I haven’t read every Discworld novel yet. After I became a fan (something like 10 years ago) and then learned of Sir Terry’s illness, I slowed down because I wanted to savor the newer books while I re-read the old ones. Because of this, I only just finished reading Raising Steam.
Spoilers to follow.
To be honest, I was a little bit skeptical of Raising Steam before I started reading it, because someone had told me that it was terrible and that I shouldn’t read it unless I wanted my Discworld experience to end on a sour note (is this a common opinion?). It also took me a few re-reads of Going Postal and Making Money to truly love Moist Von Lipwig as a character, but now I have a lot of affection for him.
So, while I was apprehensive, I can absolutely say that I don’t think Raising Steam is terrible and it hasn’t soured me on the Discworld at all. It’s not the best Discworld novel, but it’s also not the worst, and an okay Discworld novel is better than most other books any day.
I’ll get the negative stuff out of the way first.
- That the novel basically started with Harry King being heavily implied to having just hit his wife, if it wasn’t outright stated. It doesn’t matter that it’s also implied that she also hit him with a vase, because neither of those things are okay, and to my mind, unnecessary to the story. They could have just had a huge non-physical fight and everything would have been the same.
- I didn’t have an issue with Iron Girder basically being alive or referred to as “she,” because belief becoming reality is a great recurring theme in the Discworld. I got tired of the few implications that she would steam Dick’s sweetheart to death out of jealousy, though.
- Most of the references to the Ankh-Morpork children being obsessed with Iron Girder and wanting to become engineers were exclusively boys. Not all, but most, and there was no explanation given (like, girls being encouraged not to be interested in mechanics) other than that boys are somehow naturally more interested in trains.
- I felt that Moist becoming a fighter, both under the influence of the goblin juice against the grags who attacked and killed the railway workers, and on the train itself as it was making its way to Uberwald, was really out of character for him. He’d always prided himself on being a non-violent criminal (he says out of cowardice, but more likely because he just didn’t want to hurt anyone), and I felt that this departure from his established character wasn’t as believable as it could have been. Indeed, he almost becomes a little bloodthirsty as he’s briefly disappointed about how easily the coup is overturned.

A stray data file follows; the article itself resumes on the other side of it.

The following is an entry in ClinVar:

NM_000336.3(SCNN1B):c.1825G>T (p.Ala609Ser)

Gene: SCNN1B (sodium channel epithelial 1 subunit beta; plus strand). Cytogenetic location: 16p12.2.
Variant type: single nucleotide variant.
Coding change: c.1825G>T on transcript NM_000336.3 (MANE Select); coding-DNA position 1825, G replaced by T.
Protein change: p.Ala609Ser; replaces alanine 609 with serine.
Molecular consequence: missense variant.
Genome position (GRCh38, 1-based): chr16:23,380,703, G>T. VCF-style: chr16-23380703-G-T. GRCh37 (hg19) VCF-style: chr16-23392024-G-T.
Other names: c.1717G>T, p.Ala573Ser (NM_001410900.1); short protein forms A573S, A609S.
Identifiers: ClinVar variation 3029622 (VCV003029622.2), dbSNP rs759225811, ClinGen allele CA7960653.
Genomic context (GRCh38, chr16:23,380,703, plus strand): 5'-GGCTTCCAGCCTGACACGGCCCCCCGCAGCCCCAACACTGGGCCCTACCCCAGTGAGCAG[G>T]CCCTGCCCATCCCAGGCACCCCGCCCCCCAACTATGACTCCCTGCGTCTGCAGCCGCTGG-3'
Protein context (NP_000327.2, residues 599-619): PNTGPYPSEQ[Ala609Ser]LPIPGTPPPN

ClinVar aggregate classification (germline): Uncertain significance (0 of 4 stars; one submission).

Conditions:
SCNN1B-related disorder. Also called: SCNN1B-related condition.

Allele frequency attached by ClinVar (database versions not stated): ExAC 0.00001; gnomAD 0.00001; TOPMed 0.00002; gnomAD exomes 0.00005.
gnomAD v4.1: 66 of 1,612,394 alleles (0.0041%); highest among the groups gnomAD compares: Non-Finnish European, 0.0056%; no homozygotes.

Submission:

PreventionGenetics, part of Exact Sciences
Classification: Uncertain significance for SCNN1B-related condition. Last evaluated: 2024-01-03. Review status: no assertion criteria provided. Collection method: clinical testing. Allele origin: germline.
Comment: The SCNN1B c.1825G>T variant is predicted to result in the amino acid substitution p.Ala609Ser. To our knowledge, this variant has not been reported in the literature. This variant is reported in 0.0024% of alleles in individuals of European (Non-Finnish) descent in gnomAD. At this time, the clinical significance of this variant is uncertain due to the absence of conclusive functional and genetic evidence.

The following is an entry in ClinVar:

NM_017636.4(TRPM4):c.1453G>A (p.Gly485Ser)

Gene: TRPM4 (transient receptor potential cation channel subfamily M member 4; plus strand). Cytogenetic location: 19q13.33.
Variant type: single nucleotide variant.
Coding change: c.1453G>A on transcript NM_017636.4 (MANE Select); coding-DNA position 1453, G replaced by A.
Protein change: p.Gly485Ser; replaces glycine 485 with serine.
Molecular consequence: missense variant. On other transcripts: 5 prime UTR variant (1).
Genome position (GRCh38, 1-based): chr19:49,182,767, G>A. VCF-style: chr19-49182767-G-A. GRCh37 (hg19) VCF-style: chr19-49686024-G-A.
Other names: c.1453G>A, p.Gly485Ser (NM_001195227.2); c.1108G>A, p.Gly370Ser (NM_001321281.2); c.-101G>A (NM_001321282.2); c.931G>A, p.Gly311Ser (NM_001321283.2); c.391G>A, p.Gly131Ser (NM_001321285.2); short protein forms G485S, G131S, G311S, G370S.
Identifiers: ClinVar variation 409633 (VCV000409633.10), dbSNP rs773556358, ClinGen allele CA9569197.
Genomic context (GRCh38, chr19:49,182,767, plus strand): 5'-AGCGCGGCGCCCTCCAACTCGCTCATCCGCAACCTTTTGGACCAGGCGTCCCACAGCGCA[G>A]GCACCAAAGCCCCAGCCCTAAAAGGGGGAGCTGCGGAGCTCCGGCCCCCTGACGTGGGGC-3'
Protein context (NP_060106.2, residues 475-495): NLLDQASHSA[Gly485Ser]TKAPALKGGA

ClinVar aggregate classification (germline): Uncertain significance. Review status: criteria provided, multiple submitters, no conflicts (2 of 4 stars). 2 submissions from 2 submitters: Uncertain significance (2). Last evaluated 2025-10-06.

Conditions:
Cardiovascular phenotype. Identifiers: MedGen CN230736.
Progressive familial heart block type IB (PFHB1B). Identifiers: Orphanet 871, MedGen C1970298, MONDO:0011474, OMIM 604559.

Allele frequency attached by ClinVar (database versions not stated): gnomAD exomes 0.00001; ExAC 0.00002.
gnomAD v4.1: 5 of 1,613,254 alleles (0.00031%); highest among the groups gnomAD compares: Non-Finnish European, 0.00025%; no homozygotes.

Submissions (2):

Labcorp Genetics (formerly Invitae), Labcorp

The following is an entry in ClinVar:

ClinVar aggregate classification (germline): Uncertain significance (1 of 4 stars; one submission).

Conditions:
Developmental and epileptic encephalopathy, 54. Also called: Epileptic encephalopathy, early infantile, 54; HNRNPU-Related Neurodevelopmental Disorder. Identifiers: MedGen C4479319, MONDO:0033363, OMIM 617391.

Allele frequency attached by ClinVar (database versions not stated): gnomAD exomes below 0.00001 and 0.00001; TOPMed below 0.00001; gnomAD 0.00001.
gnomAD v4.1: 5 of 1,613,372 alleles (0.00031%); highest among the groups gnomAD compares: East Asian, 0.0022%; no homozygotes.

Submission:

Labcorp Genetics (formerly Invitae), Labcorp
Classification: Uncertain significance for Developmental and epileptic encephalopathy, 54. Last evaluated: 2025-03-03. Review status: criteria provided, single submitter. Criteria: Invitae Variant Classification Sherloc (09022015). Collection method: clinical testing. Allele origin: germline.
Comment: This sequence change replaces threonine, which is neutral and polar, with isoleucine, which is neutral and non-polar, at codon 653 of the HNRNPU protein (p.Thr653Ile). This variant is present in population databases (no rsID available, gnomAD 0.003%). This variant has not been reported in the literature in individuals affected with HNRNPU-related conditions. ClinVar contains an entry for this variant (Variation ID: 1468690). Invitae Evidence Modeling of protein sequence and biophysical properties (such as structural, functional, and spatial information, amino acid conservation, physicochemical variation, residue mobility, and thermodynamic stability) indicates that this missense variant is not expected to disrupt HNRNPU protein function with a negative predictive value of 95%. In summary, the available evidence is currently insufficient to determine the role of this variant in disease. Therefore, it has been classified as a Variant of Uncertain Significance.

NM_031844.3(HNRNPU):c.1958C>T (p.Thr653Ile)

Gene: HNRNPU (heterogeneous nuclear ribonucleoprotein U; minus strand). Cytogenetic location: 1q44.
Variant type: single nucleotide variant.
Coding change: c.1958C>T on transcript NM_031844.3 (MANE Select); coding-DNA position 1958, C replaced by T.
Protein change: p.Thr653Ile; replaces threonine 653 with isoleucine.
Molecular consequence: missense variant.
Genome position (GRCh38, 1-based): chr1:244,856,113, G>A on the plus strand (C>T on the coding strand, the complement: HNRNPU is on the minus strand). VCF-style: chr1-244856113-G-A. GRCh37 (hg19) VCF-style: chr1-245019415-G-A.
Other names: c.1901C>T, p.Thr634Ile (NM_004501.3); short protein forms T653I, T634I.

- I thought Vetinari was just a touch too candid with Moist in this novel, but that’s a really small complaint.
- Moist reporting the grag attack to Angua included a really below-the-belt jibe on his part. He sarcastically implied that if Angua hurried to the scene of the crime, the dwarf bodies would still be fresh enough for her to eat. I get that he was under stress, but she was just doing her job and that seemed like a really bigoted thing to say to a werewolf who is conscientious about not eating people. Now, if he’d made some reference to Mr. Fusspot proposing marriage to her during the events of Making Money, I would have laughed myself silly.
- The building of the railway and the climactic journey to Uberwald would, in reality, take a long time. I’m glad that was realistically addressed, but I think it could have been paced more effectively.
- It’s never actually spelled out in the book, but Lu-Tze and Ridcully have that conversation about the age of steam coming to the Discworld sooner than it was supposed to. Dick makes reference to Ephebian texts about mathematics and obliquely references Urn’s steam-powered boat from Small Gods. We know that Lu-Tze was actually supposed to just observe the events of Small Gods, but he “meddled” enough to change things so that Brutha survived and basically reformed Omniism. Another side effect of Brutha’s survival is that he was able to copy down all of the texts he’d had time to memorize before the Library of Ephebe was burned down, and I like to think that this is the reason Dick was able to read those texts, learn from his father’s mistakes, and become the father of steam technology on the Disc.
- I really liked “watching” the genesis of the railway system, and as a safety professional I was gratified to Dick explain how he makes his engines as safe as possible, the safety measures that are put in place to control the hazards of technology while still using it, and what happens when people ignore those controls.
- How excited Drumknott was about the train, to the point where he asked for time off.
- Adora Belle. Always more Adora Belle.
- The fact that Cheery Littlebottom was not killed while playing her role as decoy for the Low King. I WOULD HAVE BEEN SO SAD.
- Rhys Rhysson. I have liked the Low King ever since The Fifth Elephant, and I was pleased as punch that she finally came out as female. Did this surprise anyone? I thought it was really heavily implied at the end of The Fifth Elephant that Rhysson was female, so I was actually expecting this at some point. Good on Albrecht Albrechtsson for supporting her. I think that while the gender politics of the Discworld dwarfs are not without their problematic implications, they are incredibly fascinating and I’m always happy when the narrative spends time on them.
- The way Vimes and Moist ended up coming to an understanding. They are kind of on opposite sides, but I feel like there’s a lot of mutual respect there.
- The goblins. I think the goblins are fascinating, extremely clever, and seem to have adapted quite happily to life in the city, recognized as people.
What about you, peeps? What are your thoughts on Raising Steam?